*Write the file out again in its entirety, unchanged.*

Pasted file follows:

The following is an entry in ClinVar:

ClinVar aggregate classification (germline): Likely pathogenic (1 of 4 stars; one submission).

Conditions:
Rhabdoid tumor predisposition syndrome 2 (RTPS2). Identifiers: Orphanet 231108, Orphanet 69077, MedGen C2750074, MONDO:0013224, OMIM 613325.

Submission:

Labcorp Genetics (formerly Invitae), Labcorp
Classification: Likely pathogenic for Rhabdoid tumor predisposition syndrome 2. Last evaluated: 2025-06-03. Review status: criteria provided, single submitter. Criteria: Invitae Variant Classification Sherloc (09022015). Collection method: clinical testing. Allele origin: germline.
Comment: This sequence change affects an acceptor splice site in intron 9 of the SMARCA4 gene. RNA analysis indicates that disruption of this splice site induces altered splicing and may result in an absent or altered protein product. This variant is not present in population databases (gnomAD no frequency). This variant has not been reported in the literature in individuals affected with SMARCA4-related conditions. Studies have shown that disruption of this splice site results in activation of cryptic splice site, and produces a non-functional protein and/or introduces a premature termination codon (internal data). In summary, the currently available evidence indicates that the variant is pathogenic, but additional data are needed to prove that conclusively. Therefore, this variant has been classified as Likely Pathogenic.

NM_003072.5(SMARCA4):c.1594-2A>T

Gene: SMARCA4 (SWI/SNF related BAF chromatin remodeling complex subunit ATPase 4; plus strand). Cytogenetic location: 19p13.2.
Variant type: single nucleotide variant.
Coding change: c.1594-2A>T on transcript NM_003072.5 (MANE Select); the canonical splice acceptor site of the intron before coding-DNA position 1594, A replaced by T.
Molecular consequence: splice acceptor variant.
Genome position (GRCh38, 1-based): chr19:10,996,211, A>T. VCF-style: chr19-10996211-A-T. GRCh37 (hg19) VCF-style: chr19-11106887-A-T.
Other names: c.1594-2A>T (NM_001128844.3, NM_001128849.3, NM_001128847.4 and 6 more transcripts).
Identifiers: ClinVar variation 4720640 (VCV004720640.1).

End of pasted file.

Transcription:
The following is an entry in ClinVar:

ClinVar aggregate classification (germline): Likely pathogenic (1 of 4 stars; one submission).

Conditions:
Rhabdoid tumor predisposition syndrome 2 (RTPS2). Identifiers: Orphanet 231108, Orphanet 69077, MedGen C2750074, MONDO:0013224, OMIM 613325.

Submission:

Labcorp Genetics (formerly Invitae), Labcorp
Classification: Likely pathogenic for Rhabdoid tumor predisposition syndrome 2. Last evaluated: 2025-06-03. Review status: criteria provided, single submitter. Criteria: Invitae Variant Classification Sherloc (09022015). Collection method: clinical testing. Allele origin: germline.
Comment: This sequence change affects an acceptor splice site in intron 9 of the SMARCA4 gene. RNA analysis indicates that disruption of this splice site induces altered splicing and may result in an absent or altered protein product. This variant is not present in population databases (gnomAD no frequency). This variant has not been reported in the literature in individuals affected with SMARCA4-related conditions. Studies have shown that disruption of this splice site results in activation of cryptic splice site, and produces a non-functional protein and/or introduces a premature termination codon (internal data). In summary, the currently available evidence indicates that the variant is pathogenic, but additional data are needed to prove that conclusively. Therefore, this variant has been classified as Likely Pathogenic.

NM_003072.5(SMARCA4):c.1594-2A>T

Gene: SMARCA4 (SWI/SNF related BAF chromatin remodeling complex subunit ATPase 4; plus strand). Cytogenetic location: 19p13.2.
Variant type: single nucleotide variant.
Coding change: c.1594-2A>T on transcript NM_003072.5 (MANE Select); the canonical splice acceptor site of the intron before coding-DNA position 1594, A replaced by T.
Molecular consequence: splice acceptor variant.
Genome position (GRCh38, 1-based): chr19:10,996,211, A>T. VCF-style: chr19-10996211-A-T. GRCh37 (hg19) VCF-style: chr19-11106887-A-T.
Other names: c.1594-2A>T (NM_001128844.3, NM_001128849.3, NM_001128847.4 and 6 more transcripts).
Identifiers: ClinVar variation 4720640 (VCV004720640.1).